- IgG, IgM, IgA antibody titres against SARS-CoV-2 [ Time Frame: by days 7, 14, 21 and 28 ]Geometric mean, maximum, and change from baseline
- IL-6, IL-7, IL-10, TNF-alpha and Interferon-Gamma [ Time Frame: by days 3, 7, 14 and 28 ]median, max and change from baseline
- CRP and angiotensin-2, angiopoietin-1 and angiopoietin-2 [ Time Frame: by days 3, 7, 14 and 28 ]median, max and change from baseline
- Genomic responses to SARS-CoV-2 infection [ Time Frame: by day 28 ]Transcriptional profiling (gene expression) of whole blood and fixed whole blood for T and B cell markers
- Cellular immune responses to SARS-CoV-2 infection [ Time Frame: by day 28 ]T cell responses
- The clinical and parasitological antimalarial treatment response [ Time Frame: by day 42 ]Expressed as the proportion with early treatment failure, late clinical failure, late parasitological failure or an adequate clinical and parasitological response. Recrudescence will be differentiated from new infection by genotyping of malaria parasites
- COVID-19 disease severity [ Time Frame: by day 28 ]Defined by a severity index score for COVID-19
- COVID-19 disease duration [ Time Frame: by day 28 ]The proportion of days with symptoms after randomization
- COVID-19 fever duration [ Time Frame: by day 28 ]The proportion of days with a fever after randomization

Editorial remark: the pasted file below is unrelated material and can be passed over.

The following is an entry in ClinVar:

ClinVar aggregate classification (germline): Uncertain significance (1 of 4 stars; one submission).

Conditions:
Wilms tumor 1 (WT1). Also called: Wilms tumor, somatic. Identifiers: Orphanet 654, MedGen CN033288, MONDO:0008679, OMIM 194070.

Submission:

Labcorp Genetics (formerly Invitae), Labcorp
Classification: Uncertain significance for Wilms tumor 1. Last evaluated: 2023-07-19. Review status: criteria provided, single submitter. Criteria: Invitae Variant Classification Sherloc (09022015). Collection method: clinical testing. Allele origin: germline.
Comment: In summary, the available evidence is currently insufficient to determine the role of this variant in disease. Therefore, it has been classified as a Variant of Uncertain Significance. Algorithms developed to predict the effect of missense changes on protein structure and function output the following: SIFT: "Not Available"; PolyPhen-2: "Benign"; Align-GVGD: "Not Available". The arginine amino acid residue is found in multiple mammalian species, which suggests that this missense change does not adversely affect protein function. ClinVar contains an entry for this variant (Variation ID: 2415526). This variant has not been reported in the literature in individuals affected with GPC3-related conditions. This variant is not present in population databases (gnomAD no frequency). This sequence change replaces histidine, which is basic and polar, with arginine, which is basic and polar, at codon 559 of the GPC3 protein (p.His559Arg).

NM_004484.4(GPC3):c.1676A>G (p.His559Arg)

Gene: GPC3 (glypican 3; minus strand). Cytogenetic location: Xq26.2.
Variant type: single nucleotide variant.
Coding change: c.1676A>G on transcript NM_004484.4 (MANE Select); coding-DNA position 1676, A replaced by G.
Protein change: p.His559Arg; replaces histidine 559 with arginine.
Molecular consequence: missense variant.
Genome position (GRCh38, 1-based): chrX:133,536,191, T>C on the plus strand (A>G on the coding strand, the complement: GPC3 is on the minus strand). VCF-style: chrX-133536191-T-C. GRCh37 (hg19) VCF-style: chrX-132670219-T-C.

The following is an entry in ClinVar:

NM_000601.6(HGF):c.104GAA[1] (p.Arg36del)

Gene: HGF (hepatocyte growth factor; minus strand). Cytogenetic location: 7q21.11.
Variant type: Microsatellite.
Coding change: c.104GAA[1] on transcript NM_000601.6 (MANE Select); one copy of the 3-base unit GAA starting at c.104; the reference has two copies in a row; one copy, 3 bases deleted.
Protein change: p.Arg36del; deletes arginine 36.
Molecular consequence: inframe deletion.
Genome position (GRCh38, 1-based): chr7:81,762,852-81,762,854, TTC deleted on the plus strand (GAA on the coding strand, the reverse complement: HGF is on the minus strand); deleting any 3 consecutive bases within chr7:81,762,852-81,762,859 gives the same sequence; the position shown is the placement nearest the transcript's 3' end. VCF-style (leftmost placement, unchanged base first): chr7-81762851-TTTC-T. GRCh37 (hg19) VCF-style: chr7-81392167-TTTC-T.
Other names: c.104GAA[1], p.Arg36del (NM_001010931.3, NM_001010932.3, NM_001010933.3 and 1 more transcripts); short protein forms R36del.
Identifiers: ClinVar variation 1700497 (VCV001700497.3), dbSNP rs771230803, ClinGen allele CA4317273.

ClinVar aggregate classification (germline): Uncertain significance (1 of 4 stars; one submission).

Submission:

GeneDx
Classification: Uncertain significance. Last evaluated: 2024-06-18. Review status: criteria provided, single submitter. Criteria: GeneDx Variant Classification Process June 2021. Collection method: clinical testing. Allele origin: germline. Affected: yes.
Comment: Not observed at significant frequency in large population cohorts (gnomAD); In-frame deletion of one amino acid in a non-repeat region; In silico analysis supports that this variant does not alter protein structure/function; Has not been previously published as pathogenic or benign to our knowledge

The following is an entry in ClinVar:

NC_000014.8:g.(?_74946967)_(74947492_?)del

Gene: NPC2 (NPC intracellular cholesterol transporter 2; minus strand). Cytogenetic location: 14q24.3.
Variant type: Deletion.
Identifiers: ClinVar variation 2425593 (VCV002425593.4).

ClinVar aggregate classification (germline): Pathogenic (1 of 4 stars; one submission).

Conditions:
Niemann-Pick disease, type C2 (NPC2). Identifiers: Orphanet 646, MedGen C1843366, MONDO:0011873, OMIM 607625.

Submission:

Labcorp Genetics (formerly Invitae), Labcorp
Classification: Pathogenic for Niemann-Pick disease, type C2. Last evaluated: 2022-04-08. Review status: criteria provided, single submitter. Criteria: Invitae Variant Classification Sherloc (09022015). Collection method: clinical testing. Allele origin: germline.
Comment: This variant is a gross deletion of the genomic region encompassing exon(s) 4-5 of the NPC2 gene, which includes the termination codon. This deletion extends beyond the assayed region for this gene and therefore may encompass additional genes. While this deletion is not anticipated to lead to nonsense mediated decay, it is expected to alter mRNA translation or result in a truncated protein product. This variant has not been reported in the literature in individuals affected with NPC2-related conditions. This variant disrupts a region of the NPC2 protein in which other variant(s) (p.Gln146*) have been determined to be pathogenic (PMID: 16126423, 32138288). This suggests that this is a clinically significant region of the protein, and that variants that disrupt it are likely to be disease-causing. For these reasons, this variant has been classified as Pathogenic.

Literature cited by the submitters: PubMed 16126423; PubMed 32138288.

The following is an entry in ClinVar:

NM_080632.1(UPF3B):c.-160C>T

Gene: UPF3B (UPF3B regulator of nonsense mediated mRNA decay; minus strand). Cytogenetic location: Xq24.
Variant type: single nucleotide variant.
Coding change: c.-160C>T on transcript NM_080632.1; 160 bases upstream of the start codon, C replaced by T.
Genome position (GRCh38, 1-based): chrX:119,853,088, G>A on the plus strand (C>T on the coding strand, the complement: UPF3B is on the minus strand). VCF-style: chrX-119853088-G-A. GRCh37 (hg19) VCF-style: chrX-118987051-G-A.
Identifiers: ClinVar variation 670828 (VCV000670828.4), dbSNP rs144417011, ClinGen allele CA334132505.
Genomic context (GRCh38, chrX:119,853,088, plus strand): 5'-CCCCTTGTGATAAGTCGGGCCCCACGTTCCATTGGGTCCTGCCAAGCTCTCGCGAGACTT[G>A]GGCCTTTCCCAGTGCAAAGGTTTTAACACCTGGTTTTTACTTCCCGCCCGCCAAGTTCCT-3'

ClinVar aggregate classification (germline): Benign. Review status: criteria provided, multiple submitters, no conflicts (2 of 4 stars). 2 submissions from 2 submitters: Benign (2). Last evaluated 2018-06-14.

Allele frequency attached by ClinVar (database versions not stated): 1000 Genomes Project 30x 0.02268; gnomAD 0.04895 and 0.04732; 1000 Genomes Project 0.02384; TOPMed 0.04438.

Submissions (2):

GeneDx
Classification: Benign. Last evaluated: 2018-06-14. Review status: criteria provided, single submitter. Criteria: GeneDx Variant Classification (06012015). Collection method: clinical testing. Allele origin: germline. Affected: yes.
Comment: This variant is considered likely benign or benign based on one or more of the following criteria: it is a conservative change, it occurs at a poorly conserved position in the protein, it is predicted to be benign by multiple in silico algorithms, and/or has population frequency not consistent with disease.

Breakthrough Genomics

- COVID-19 respiratory symptoms duration [ Time Frame: by day 28 ]The proportion of days with respiratory symptoms after randomization
- COVID-19 disease duration in days [ Time Frame: by day 28 ]The number of days until symptom clearance
- Treatment-related adverse events, serious adverse events, and adverse events resulting in treatment discontinuation [ Time Frame: by day 7 ]The cumulative proportion of patients with any of these events after the start of treatment
To learn more about this study, you or your doctor may contact the study research staff using the contact information provided by the sponsor.
Please refer to this study by its ClinicalTrials.gov identifier (NCT number): NCT04695197
|Contact: Feiko ter Kuile, MD, PhD||+44 151 705 3287||Feiko.terKuile@lstmed.ac.uk|
|Contact: Chris Drakeley, PhD||+44 207 9272 289||Chris.Drakeley@lshtm.ac.uk|
|Ouagadougou, Burkina Faso, 06BP10248|
|Contact: Sodiomon B. Sirima, MD, PhD +226 7020 0444 firstname.lastname@example.org|
|Kisumu County Referral Hospital||Not yet recruiting|
|Kisumu, Kenya, 40100|
|Contact: Hellen C Barsosio, MD +254724464507 email@example.com|
|Contact: Simon Kariuki, PhD + 254 725 389 246 SKariuki@kemricdc.org|
|Principal Investigator:||Kariuki Simon, PhD||Kenya Medical Research Institute|
|Principal Investigator:||Sirima Sodiomon, MD, PhD||Groupe de Recherche Action en Santé(GRAS)|